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Bird Observatories in Ontario


Brier Island Bird Migration Research Station

RR #1, Glen Robertson, ON KOB JHO
Lance Lavioette
(613) 874 2449 or (514) 340 8310

E-MAIL/WEB SITE: lance.laviolette@lmco.com
~ More than 20 years of migration monitoring has demonstrated an excellent fail songbird and raptor migration. The island is only accessed via hourly ierry service.


Haldimand Bird Observatory

PO Box 449, Nanticoke, Ontario, NOA JJO
John Miles, (519)587-5223

E-MAIL/WEB SITE: miles@kwic.com
~ Objective of HBO is to increase knowledge of the passerine that occur in Haldimand by banding, standardizing daily censuses, observations and recording daily estimated totals.
~ In 1999, nearly 8500 birds ofover 100 species were banded. Since 1989 such Ontario rarities as Fork-tailed Flycatcher, least Tern and Tufted Duck have been found in the area.


Innis Point Bird Observatory

P.O. Box 72137; Kanata North BPO,
Kanata, 0N K2P 2P4 Canada
William Petrie, (613) 820-8434

E-MAIL/WEB SITE: wfpetrie@magi.com
~ JPBO is located on Department of Defense lands adjacent to Ottowa River and Shirley's Bay, near Kanata.
~ Standardized projects include Spring Migration Monitoring (mid-April to early June), Monitoring Avian Productivity Survivorship (MAPS), Breeding Bird Census, and nest boxes for Tree Swallow, Eastern Bluebird and Purple Martin.
~ On average, 3- to 5,000 birds of 100 Species are banded an-nually, with some coverage every month of the year. Member, Canadian Migration Monitoring Network.


Long Point Bird Observatory

PO Box 160, Port Rowan, ON N0E IMO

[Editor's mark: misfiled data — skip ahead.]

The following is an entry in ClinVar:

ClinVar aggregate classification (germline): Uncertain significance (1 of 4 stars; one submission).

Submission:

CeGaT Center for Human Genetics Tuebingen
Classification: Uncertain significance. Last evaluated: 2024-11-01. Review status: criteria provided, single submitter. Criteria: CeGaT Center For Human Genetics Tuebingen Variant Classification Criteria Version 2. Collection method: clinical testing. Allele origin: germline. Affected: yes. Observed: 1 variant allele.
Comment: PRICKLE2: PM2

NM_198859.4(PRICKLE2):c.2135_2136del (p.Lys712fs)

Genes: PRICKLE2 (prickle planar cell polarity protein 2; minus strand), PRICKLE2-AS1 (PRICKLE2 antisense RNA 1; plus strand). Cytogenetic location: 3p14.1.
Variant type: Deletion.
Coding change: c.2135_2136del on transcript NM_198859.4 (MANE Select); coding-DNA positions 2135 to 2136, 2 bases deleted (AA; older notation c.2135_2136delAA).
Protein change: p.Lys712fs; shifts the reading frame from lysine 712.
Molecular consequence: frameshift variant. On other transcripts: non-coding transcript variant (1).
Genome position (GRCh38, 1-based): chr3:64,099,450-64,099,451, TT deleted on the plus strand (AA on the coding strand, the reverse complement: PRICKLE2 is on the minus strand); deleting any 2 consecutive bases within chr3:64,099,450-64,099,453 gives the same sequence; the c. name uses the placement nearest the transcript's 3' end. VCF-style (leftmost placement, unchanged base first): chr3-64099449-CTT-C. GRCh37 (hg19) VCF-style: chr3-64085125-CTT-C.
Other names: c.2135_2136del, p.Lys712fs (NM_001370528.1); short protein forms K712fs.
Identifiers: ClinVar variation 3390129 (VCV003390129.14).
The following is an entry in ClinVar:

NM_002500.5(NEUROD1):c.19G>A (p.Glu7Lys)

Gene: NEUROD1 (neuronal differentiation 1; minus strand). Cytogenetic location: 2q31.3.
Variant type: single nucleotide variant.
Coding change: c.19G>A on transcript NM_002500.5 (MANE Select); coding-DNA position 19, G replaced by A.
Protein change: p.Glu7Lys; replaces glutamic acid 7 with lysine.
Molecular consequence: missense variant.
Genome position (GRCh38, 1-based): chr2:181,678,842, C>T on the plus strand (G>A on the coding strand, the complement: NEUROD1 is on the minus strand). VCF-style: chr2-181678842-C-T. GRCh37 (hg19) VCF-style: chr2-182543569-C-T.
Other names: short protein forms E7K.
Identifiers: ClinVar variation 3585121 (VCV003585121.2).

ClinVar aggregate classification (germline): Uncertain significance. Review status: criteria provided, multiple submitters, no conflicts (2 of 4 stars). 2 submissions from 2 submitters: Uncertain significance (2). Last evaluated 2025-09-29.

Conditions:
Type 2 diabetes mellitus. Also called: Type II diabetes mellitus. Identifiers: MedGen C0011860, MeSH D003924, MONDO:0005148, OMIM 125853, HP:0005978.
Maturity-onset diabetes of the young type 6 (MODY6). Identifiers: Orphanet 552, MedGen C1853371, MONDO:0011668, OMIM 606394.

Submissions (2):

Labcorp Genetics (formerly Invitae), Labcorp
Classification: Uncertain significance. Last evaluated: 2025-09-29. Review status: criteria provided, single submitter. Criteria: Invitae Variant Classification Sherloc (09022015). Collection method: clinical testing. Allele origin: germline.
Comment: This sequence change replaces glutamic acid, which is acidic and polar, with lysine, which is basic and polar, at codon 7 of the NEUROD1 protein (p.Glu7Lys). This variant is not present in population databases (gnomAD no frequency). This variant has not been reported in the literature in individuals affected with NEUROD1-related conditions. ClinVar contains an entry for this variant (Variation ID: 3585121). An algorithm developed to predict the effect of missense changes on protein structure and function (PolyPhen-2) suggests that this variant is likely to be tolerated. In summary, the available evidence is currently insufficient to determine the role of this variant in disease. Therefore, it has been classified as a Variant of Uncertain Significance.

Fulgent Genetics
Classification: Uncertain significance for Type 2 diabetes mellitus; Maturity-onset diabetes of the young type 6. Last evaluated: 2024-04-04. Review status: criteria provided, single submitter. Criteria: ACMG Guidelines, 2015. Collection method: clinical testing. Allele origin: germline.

Jul Wojnowski, (519) 586-3531

E-MAIL/WEB SITE: lpbo@bsc-eoc.org; http://www.bsc-eoc.org/Lpbo.html
~ LPBO is the oldest bird observatory in North America.
~ The Long Point World Biosphere Reserve is an internationally acclaimed migration corridor and vagrant trap.
~ On average, about 20,000 birds ofover 140 species are banded each year.
~ Since 1960, over 550,000 birds have been banded by the observatory.
~ Special projects include owl banding, breeding bird census plots, breeding studies of Tree Swallows and Hooded Warblers, butterfly counts, and turtle marking!


Prince Edward Point Bird Observatory

PO Box 2, Delhi, ON N4B 2W8, Canada
Eric Machell, (519) 582-4738

E-MAIL/WEB SITE: elmachell@iname.com; http://home.interhop.net/~peptbo
~ PEPtBO is a National Wildlife Area managed by the Canadian Wildlife Service, and has been designated as an Important Bird Area.
~ The observatory has operated during five Spring migrations (1995-99) and during that time has banded 13,334 birds of 115 species, including 3,799 warblers of 31 species.
~ PEPtBO is a full member of the Canadian Migration Monitoring Network, a program of Bird Studies Canada.


Thunder Cape Bird Observatory

133 South Hill Street, Thunder Bay, ONP7B3T9, Canada
Dr. Nick Escots, (807)345-7122

E-MAIL/WEB SITE: escott@norlink.net; http://tbfn.baynet.net/TCBOtbfn.htm
~ Special projects include raptor counts, owl banding and breeding bird studies. Thunder Cape is an excellent spot for songbirds, waterbirds and raptors alike.
~ Most commonly banded Species include Black-capped Chickadee, Dark-eyed Junco, Yellow-rumped Warbler, Swainson's Thrush and Palm Warbler.


Toronto Bird Observatory

#307-70 Heath St. W Toronto, ON M4V IT4, Canada
Lori Nichols, (416) 604-8843

E-MAIL/WEB SITE: nkhsin@netrover.com
~ North America's first city-based observatory, TBO has been in operation since 1978. TBO bands mostly passerines, but some projects include seabirds and raptors.
~ TBO is entirely run by volunteers.

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